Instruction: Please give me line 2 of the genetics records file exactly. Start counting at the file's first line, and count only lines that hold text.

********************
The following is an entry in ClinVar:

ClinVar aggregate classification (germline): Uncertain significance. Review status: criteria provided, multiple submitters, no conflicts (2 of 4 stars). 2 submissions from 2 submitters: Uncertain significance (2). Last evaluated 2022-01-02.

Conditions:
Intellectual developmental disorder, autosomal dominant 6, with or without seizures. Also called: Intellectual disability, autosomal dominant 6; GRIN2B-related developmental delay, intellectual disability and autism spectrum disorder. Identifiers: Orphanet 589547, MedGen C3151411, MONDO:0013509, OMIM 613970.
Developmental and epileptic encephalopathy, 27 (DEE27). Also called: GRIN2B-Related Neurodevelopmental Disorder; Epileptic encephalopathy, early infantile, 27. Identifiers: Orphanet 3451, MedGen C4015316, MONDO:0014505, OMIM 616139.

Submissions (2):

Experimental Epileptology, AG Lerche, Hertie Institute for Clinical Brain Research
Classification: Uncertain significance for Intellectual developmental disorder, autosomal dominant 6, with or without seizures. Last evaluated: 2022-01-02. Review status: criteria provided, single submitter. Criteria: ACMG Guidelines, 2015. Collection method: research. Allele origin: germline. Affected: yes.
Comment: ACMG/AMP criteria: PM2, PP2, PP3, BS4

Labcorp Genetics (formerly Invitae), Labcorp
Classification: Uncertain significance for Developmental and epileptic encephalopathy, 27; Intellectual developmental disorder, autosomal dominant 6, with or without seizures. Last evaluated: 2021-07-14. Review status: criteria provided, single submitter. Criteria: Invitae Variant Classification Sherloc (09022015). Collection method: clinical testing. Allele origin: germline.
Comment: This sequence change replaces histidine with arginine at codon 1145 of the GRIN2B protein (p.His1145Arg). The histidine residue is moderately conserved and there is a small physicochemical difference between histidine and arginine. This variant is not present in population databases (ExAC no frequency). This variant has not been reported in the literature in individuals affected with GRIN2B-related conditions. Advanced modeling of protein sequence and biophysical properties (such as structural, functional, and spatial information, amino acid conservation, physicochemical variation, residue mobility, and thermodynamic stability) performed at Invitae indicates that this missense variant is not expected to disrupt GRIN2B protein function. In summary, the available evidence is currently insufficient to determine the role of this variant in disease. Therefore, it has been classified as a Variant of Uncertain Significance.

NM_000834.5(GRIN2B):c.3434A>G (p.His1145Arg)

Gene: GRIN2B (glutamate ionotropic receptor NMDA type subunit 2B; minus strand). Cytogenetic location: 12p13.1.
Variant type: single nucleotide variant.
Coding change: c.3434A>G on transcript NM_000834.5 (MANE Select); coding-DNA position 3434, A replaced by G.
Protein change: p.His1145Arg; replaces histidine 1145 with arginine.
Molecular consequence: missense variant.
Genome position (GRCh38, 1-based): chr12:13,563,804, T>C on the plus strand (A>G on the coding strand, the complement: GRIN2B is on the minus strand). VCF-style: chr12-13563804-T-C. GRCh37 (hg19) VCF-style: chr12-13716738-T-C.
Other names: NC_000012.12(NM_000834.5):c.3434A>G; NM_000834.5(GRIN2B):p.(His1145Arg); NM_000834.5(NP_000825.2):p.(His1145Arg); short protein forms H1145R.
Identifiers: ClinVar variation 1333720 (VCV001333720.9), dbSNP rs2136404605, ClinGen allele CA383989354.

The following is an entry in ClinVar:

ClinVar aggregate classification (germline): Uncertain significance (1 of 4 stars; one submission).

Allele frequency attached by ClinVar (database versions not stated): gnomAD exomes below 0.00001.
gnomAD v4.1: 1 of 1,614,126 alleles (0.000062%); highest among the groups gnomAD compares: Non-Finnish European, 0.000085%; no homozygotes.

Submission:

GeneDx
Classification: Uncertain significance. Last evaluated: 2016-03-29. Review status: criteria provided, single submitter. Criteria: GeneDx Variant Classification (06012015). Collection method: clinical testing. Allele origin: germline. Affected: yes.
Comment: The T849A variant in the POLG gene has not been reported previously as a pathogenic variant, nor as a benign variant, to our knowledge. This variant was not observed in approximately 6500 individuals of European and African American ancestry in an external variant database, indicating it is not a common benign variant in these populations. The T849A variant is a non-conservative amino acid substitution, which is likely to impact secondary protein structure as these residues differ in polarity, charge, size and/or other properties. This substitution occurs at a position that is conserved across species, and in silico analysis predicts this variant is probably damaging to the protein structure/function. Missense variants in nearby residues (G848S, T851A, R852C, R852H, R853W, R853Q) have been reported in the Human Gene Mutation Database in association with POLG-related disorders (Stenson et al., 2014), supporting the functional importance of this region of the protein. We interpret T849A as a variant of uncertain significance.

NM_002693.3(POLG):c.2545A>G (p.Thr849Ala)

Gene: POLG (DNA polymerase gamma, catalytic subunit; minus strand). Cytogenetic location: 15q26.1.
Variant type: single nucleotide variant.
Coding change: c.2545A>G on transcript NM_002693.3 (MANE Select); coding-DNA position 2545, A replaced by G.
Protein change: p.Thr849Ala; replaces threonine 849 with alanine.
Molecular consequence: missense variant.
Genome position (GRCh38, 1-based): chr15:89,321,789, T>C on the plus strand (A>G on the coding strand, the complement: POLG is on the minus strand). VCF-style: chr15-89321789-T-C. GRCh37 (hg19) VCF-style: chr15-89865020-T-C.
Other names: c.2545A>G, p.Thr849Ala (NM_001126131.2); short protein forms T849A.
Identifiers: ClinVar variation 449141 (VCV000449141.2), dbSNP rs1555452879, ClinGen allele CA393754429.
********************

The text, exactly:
ClinVar aggregate classification (germline): Uncertain significance. Review status: criteria provided, multiple submitters, no conflicts (2 of 4 stars). 2 submissions from 2 submitters: Uncertain significance (2). Last evaluated 2022-01-02.